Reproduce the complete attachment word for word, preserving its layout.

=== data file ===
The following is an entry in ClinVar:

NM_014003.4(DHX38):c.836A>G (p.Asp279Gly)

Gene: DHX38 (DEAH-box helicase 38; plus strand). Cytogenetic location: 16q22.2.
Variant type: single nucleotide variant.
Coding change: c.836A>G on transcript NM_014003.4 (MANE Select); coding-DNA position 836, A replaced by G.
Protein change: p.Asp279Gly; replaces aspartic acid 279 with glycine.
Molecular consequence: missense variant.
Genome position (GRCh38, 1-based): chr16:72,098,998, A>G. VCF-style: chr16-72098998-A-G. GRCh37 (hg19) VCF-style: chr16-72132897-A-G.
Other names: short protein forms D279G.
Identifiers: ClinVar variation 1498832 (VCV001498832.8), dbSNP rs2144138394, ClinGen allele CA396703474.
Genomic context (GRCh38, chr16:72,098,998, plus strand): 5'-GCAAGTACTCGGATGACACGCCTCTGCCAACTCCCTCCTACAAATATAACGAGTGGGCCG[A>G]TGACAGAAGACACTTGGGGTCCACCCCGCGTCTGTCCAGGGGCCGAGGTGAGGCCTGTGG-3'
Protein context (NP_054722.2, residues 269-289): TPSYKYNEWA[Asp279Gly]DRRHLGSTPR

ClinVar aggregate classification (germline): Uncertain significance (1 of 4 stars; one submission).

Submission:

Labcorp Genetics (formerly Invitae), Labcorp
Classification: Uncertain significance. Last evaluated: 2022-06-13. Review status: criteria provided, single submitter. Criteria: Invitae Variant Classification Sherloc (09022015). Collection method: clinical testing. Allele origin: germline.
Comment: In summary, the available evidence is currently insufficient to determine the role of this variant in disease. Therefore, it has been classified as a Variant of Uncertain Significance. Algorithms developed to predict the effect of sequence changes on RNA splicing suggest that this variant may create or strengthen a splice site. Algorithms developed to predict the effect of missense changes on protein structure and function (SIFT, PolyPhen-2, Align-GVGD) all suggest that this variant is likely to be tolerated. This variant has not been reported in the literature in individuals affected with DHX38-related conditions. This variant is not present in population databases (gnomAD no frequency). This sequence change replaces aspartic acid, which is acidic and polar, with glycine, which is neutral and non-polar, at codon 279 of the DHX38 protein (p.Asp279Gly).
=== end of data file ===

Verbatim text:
The following is an entry in ClinVar:

NM_014003.4(DHX38):c.836A>G (p.Asp279Gly)

Gene: DHX38 (DEAH-box helicase 38; plus strand). Cytogenetic location: 16q22.2.
Variant type: single nucleotide variant.
Coding change: c.836A>G on transcript NM_014003.4 (MANE Select); coding-DNA position 836, A replaced by G.
Protein change: p.Asp279Gly; replaces aspartic acid 279 with glycine.
Molecular consequence: missense variant.
Genome position (GRCh38, 1-based): chr16:72,098,998, A>G. VCF-style: chr16-72098998-A-G. GRCh37 (hg19) VCF-style: chr16-72132897-A-G.
Other names: short protein forms D279G.
Identifiers: ClinVar variation 1498832 (VCV001498832.8), dbSNP rs2144138394, ClinGen allele CA396703474.
Genomic context (GRCh38, chr16:72,098,998, plus strand): 5'-GCAAGTACTCGGATGACACGCCTCTGCCAACTCCCTCCTACAAATATAACGAGTGGGCCG[A>G]TGACAGAAGACACTTGGGGTCCACCCCGCGTCTGTCCAGGGGCCGAGGTGAGGCCTGTGG-3'
Protein context (NP_054722.2, residues 269-289): TPSYKYNEWA[Asp279Gly]DRRHLGSTPR

ClinVar aggregate classification (germline): Uncertain significance (1 of 4 stars; one submission).

Submission:

Labcorp Genetics (formerly Invitae), Labcorp
Classification: Uncertain significance. Last evaluated: 2022-06-13. Review status: criteria provided, single submitter. Criteria: Invitae Variant Classification Sherloc (09022015). Collection method: clinical testing. Allele origin: germline.
Comment: In summary, the available evidence is currently insufficient to determine the role of this variant in disease. Therefore, it has been classified as a Variant of Uncertain Significance. Algorithms developed to predict the effect of sequence changes on RNA splicing suggest that this variant may create or strengthen a splice site. Algorithms developed to predict the effect of missense changes on protein structure and function (SIFT, PolyPhen-2, Align-GVGD) all suggest that this variant is likely to be tolerated. This variant has not been reported in the literature in individuals affected with DHX38-related conditions. This variant is not present in population databases (gnomAD no frequency). This sequence change replaces aspartic acid, which is acidic and polar, with glycine, which is neutral and non-polar, at codon 279 of the DHX38 protein (p.Asp279Gly).